The received wisdom, however, is that independents struggle, regardless of whether they are sitting MPs. In the 2017 election, Simon Danczuk received just 1.8% of the vote in his Rochdale seat, after he was expelled from the party.

Still, in a marginal seat the possibility that a former MP might stand, clattering into a new candidate and gifting the seat to another party, is very real. So how is Labour responding in those seats with MPs that have resigned or been forced out of the party?

In Sheffield Hallam, the deputy leader of Sheffield City Council, Olivia Blake, was recently selected as a replacement for the suspended Jared O’Mara from an all-women shortlist (AWS). This made sense, given the allegations against O’Mara for his juvenile sexist postings on social media. (A hipster university seat, Hallam is reputed to have the highest number of people with a Phd in the country).

However In Barrow and Furness, where John Woodcock resigned from the party following allegations – (and they are just allegations) of sexual misconduct – the party did not impose an AWS, selecting former soldier and Network Rail employee, Chris Altree, from an open shortlist on Saturday to defend Labour’s wafer-thin majority of just 209.

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UNCUT: The case for Remaining needs saving from Remainers

17/01/2019, 10:02:41 PM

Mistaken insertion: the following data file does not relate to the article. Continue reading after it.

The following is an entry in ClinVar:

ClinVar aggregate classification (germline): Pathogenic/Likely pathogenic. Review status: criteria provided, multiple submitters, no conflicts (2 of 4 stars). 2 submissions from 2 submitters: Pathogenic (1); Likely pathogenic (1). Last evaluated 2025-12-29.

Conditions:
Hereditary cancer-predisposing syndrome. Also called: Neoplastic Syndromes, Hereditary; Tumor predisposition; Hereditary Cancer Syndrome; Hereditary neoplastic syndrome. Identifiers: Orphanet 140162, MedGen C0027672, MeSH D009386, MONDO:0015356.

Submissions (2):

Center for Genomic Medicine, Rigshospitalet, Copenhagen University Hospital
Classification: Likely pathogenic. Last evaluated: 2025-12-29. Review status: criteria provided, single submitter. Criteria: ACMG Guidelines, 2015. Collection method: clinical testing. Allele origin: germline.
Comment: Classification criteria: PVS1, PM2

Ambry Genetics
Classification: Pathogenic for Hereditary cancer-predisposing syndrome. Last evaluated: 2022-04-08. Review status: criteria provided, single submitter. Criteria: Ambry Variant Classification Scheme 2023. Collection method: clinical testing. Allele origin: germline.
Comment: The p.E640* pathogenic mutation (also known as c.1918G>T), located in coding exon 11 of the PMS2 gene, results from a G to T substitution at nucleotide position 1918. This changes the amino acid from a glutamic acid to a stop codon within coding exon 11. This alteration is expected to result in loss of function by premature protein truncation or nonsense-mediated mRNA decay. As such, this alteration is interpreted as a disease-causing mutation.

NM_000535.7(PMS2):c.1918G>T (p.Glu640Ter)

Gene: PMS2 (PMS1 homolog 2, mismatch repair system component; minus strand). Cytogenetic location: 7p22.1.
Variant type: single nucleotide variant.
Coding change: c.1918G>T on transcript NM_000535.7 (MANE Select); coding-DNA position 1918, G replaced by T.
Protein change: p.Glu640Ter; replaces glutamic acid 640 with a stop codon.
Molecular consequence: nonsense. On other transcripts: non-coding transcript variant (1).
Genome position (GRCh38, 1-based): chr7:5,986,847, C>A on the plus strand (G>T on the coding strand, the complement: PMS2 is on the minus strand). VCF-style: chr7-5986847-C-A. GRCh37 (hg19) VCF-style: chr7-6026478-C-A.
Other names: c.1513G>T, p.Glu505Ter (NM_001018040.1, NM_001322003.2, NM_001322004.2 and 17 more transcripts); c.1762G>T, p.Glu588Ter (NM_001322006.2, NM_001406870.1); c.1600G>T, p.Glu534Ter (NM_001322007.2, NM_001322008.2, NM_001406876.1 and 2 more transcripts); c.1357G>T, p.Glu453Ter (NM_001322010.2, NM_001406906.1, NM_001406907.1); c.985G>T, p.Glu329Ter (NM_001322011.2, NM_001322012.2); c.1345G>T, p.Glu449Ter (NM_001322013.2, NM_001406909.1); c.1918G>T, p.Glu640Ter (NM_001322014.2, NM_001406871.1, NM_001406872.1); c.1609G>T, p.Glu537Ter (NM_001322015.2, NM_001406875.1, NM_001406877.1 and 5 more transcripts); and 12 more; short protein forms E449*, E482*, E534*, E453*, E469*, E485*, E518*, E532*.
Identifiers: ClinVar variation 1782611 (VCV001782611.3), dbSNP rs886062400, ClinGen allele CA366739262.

by Kevin Meagher

There’s a fabulous scene in the recent Channel Four drama, ‘Brexit: The Uncivil War,’ where Rory Kinnear, playing David Cameron’s director of communications, Craig Oliver, storms into a focus group meeting of average voters and starts arguing with them in sheer frustration that the Remain campaign’s message just isn’t getting through.

As metaphors go, it’s just about perfect.

Stupid people don’t understand the issues or what’s at stake, so the swells need to barge in, shouting and finger-jabbing until the plebs acquiesce.

There’s no real mystery as to why the Brexiteers triumphed in 2016.

Remainers fluffed it.

Through the combination of a truly terrible campaign and their own unjustified sense of providence, they ‘lost’ Europe.

On the wrong end of a fair fight, Remainers have learned nothing and forgotten nothing from the experience.

All we have had for the past two years is incessant moaning about the manner of the loss, which, boiled down, usually amounts to “their lies were better than our lies.” Not to mention the daily epistles on Twitter from people like Andrew Adonis which long ago scaled the heights of self-parody.

We’ve had carping about the Leave campaign’s infamous bus and the hooky pledge to redirect the £350 million a week we contribute to EU coffers to the NHS instead. As though it’s the first porkie told in a political campaign.

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UNCUT: The main party leaders are useless. We need a parliamentary League of Grown-Ups to tell the British public the truth on Brexit

16/01/2019, 10:28:02 PM

by Rob Marchant

What happens if normal party politics has broken down? One suspects this is the question most commentators have been asking themselves for the last several months, consciously or unwittingly, as British politics lurches from one unprecedented situation to another.

If we needed proof, it is surely in the bizarre events of the last couple of days.

First, Theresa May suffers the biggest parliamentary defeat since the repeal of the Corn Laws in the 1840s, on the deal that she has diligently shepherded through Parliament.

Then, miraculously, she survives a vote of No Confidence the following day, in a way that surely no other Prime Minister has ever done after even much lesser defeats.